believe free speech is a matter of consumer funding.
"We've always said they have a right to publish, stores
have a right to sell, individuals have a right to read, and we
have the right to spend our dollars with stores we choose,"
says Allen Wildmon, national public relations director of AFA.
Not that the magazines have not gone quietly into the night,
railing loudly in editorials against the tactics of the AFA.
"They claim inflated numbers and inflated results of their
tactics," says Robyn Radomski, vice president of corporate
communications and public affairs for Playboy Enterprises in
Chicago. "It's usually a matter of a retailer bending to
pressure then realizing this small minority cannot control a
large group of people. Some stores drop us then we get them back
a month or two later when the pressure cools off."
Told Caton is a former Playboy subscriber, Radomski laughs.
"And it turned him into a mass-murderer, right?"
Sarcasm aside, success with 7-Eleven infused AFA with cockiness
and has emboldened it to chastise smaller chains distributing
the magazines. Little Champ, Farm Stores, Handy Food Stores,
Tom Thumb and Circle K have all been targets of the AFA in Florida.
"It's a free country, let them do what they want,"
says Steve Johnson, president of the 90 Tom Thumb Food Stores
in Florida. "(David Caton) has his beliefs; I have mine.
I do what I feel is best for this company. The magazines are
a service that we offer to our customers. The people that picket
the stores are not your usual customers."
"We try to be customer-responsive as opposed to being
special interest-responsive," says Rick McAllister, senior
vice president and chief operating officer of Sunshine-JR. Stores,
which has 170 stores in Florida. "If enough of our customers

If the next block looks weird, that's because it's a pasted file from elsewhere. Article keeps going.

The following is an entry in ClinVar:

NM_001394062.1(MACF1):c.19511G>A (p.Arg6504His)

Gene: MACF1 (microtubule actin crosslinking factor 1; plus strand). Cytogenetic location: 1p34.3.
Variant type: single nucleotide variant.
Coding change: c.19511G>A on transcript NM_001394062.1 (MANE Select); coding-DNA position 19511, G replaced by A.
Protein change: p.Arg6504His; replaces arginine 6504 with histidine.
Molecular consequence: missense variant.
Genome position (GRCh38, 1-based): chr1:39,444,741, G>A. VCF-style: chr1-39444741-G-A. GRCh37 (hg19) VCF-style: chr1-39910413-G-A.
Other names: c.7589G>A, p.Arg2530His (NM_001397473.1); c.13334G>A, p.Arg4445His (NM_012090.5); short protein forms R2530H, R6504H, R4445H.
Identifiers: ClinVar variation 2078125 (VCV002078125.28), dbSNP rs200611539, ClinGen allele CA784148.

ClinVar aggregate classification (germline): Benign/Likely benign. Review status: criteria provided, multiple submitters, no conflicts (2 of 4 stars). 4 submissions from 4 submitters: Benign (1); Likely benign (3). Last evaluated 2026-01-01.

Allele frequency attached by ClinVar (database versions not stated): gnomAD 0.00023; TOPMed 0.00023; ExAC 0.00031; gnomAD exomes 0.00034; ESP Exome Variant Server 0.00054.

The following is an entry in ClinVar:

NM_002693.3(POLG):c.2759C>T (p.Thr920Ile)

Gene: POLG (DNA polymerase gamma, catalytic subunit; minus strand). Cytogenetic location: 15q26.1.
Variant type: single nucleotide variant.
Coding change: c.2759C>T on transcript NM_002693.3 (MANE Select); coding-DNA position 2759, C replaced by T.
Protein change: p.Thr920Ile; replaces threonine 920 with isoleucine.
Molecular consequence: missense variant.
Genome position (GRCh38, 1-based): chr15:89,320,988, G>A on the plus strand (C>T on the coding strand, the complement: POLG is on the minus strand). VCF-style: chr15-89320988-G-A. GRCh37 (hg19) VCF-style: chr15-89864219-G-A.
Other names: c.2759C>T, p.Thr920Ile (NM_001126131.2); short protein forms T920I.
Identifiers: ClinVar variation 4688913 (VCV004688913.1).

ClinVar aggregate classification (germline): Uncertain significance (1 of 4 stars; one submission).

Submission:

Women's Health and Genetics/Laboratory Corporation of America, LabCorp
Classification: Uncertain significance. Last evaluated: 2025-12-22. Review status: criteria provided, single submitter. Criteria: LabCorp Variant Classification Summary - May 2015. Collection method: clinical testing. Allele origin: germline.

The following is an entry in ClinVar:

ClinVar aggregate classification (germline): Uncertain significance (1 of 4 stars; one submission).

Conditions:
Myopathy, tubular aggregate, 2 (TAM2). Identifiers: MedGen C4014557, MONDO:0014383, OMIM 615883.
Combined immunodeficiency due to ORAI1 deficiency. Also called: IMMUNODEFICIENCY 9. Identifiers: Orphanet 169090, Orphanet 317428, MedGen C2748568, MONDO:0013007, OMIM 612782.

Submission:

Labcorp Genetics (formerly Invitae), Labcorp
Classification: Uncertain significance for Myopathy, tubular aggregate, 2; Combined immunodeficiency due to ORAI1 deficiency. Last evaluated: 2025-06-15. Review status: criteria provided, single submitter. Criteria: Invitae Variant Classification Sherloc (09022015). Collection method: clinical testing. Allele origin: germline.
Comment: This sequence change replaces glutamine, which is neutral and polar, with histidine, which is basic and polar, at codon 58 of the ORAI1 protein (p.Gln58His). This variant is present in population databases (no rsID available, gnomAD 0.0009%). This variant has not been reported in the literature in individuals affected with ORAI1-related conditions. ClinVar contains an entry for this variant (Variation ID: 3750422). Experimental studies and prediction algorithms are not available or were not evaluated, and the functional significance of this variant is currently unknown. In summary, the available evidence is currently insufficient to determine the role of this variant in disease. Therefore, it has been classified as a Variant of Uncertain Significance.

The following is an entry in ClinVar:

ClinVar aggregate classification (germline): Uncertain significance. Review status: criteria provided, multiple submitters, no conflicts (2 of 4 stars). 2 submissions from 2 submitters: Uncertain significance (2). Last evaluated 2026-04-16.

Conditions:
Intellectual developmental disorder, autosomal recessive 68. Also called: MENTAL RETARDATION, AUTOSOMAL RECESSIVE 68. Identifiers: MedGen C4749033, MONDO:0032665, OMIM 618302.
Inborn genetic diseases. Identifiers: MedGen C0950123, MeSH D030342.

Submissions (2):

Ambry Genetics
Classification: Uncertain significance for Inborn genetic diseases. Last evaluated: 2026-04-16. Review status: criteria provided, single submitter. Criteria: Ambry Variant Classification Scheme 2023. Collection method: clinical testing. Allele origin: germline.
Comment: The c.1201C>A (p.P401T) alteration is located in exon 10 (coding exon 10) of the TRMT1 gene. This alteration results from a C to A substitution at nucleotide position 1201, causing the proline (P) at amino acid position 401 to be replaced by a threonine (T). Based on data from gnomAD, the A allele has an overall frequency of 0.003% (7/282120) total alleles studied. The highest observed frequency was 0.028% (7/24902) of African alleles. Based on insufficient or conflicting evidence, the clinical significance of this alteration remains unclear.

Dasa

said we don't like Ajax, we'd stop selling it. We do sell adult
magazines. They are behind the counter, covered. We aren't doing
anything illegal or against the law; and there is a certain demand
for the product. My personal feeling is that convenience stores
do not cause deviant behavior."
* * *
American Family Association of Florida, Inc. is a non-profit
corporation with one employee, David Caton. It operates out of
a small office in Tampa's La Place Shopping Center, a few doors
over from The Loft Theatre and less than a mile from the XXX-rated
Todd Theater. The room is sparsely decorated with two copies
of the same painting of Jesus Christ; a poster with the legend
"Pornography Destroys" pictures a pretty but sad little
girl in a Sunday dress holding a single red rose.
There are 34 AFA chapters in the state and many more thousands
of Florida AFA members without local affiliation; 5,000 in all
from the Tampa Bay area on Caton's 20,000-person mailing list.
Anyone can get on the list; there are no annual dues. Some AFA
members making offerings, however, averaging about $20. Others
contribute time on the telephone or writing letters.
* * *